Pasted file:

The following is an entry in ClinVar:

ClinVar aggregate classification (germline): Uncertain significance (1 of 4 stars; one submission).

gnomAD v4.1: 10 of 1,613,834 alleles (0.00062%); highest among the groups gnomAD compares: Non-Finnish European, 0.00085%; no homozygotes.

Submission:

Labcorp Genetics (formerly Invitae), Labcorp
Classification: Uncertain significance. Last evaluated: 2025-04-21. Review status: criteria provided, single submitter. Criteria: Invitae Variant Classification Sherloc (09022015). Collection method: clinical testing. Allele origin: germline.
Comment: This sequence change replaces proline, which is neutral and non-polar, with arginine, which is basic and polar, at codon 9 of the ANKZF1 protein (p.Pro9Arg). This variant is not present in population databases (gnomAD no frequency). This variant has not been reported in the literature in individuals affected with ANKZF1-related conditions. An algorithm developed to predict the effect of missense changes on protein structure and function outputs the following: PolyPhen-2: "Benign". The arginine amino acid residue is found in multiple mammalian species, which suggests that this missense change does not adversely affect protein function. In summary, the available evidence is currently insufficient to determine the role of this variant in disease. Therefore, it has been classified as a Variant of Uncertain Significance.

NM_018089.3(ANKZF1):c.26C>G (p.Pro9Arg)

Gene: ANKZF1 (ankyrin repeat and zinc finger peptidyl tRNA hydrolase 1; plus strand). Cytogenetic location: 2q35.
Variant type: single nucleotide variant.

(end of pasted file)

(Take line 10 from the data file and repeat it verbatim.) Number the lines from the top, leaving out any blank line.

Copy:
Variant type: single nucleotide variant.